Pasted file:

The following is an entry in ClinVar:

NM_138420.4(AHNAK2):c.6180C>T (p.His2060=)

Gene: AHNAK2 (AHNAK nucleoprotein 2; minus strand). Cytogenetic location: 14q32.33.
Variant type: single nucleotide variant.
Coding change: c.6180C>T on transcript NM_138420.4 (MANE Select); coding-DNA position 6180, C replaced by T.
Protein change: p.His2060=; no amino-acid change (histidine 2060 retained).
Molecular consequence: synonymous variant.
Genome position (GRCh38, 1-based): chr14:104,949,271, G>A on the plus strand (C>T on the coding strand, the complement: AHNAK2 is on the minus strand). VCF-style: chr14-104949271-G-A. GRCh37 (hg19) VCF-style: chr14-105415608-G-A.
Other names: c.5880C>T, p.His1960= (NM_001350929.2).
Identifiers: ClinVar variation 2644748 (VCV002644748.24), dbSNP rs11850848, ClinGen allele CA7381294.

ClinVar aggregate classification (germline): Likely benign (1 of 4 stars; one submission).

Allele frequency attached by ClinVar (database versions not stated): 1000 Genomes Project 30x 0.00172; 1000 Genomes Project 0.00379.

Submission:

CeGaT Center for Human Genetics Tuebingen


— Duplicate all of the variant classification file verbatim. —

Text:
The following is an entry in ClinVar:

NM_138420.4(AHNAK2):c.6180C>T (p.His2060=)

Gene: AHNAK2 (AHNAK nucleoprotein 2; minus strand). Cytogenetic location: 14q32.33.
Variant type: single nucleotide variant.
Coding change: c.6180C>T on transcript NM_138420.4 (MANE Select); coding-DNA position 6180, C replaced by T.
Protein change: p.His2060=; no amino-acid change (histidine 2060 retained).
Molecular consequence: synonymous variant.
Genome position (GRCh38, 1-based): chr14:104,949,271, G>A on the plus strand (C>T on the coding strand, the complement: AHNAK2 is on the minus strand). VCF-style: chr14-104949271-G-A. GRCh37 (hg19) VCF-style: chr14-105415608-G-A.
Other names: c.5880C>T, p.His1960= (NM_001350929.2).
Identifiers: ClinVar variation 2644748 (VCV002644748.24), dbSNP rs11850848, ClinGen allele CA7381294.

ClinVar aggregate classification (germline): Likely benign (1 of 4 stars; one submission).

Allele frequency attached by ClinVar (database versions not stated): 1000 Genomes Project 30x 0.00172; 1000 Genomes Project 0.00379.

Submission:

CeGaT Center for Human Genetics Tuebingen